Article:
Hemirhamphodon kapuasensis


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Neale Monks on the Red-striped halfbeak, Hemirhamphodon kapuasensis.

Common name: Hemirhamphodon kapuasensis Collette in Anderson and Collette, 1991

Scientific name: Red-stripe halfbeak

Origin: Indonesia

Size: Around 5 cm/2"

Diet: Small live and frozen foods will be taken at once. Bloodworms are a favourite, and if they sink too quickly, they can be hand-fed by holding frozen bloodworms using a pair of long-nose forceps. Once settled-in, other foods may be taken, including small pellets and good quality flake food.

Aquarium: This small halfbeak is best suited to either a single-species or aquarium or one with very peaceful tankmates, such as Neons or small rasboras. It is not as easy to keep as the more commonly sold halfbeaks, and can be especially delicate for the first few days after introduction to a new aquarium. The main risk is that the fish should get startled and throw itself out of the tank or against the glass. Injuries to the snout, in particular, can lead to opportunistic fungal and bacterial infections. Floating plants, such as duckweed or hornwort, will help the fish settle in more quickly. Water chemistry is not critical, and these fish will adapt to either freshwater or slightly brackish (specific gravity 1.005 or less).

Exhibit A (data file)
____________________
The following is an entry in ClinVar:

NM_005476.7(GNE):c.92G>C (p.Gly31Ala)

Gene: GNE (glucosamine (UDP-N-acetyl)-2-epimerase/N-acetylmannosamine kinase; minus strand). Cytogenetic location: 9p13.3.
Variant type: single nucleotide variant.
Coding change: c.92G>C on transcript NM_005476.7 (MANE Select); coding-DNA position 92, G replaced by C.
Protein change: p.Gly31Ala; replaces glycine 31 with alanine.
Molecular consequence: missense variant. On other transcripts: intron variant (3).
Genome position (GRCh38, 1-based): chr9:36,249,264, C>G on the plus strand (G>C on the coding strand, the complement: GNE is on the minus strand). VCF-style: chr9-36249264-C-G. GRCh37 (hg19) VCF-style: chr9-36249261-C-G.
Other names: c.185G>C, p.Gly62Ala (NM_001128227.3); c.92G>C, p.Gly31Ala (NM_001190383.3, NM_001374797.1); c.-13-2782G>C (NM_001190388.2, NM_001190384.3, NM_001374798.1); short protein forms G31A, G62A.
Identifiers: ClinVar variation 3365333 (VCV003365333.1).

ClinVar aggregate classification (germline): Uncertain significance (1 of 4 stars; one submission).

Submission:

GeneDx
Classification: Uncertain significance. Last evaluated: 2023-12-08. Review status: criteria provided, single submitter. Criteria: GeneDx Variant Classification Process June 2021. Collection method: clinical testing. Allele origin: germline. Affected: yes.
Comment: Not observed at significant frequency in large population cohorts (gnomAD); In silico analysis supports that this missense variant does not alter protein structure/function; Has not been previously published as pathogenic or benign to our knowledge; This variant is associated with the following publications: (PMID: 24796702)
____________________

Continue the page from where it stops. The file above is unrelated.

Identification: Similar in shape to the better-known Bearded halfbeak, Hemirhamphodon pogonognathus, this species is smaller and distinguished by the irregular series of red stripes forming a band along the flanks from behind the eyes to the base of the tail. Though small, these are among the most beautiful of all the freshwater halfbeaks.

Availability: Hemirhamphodon species generally are infrequently imported, and this species, seen at Wildwoods Water Gardens, Middlesex (0208 366 0243), are the first of their kind in the UK.

Price: Around 5 each.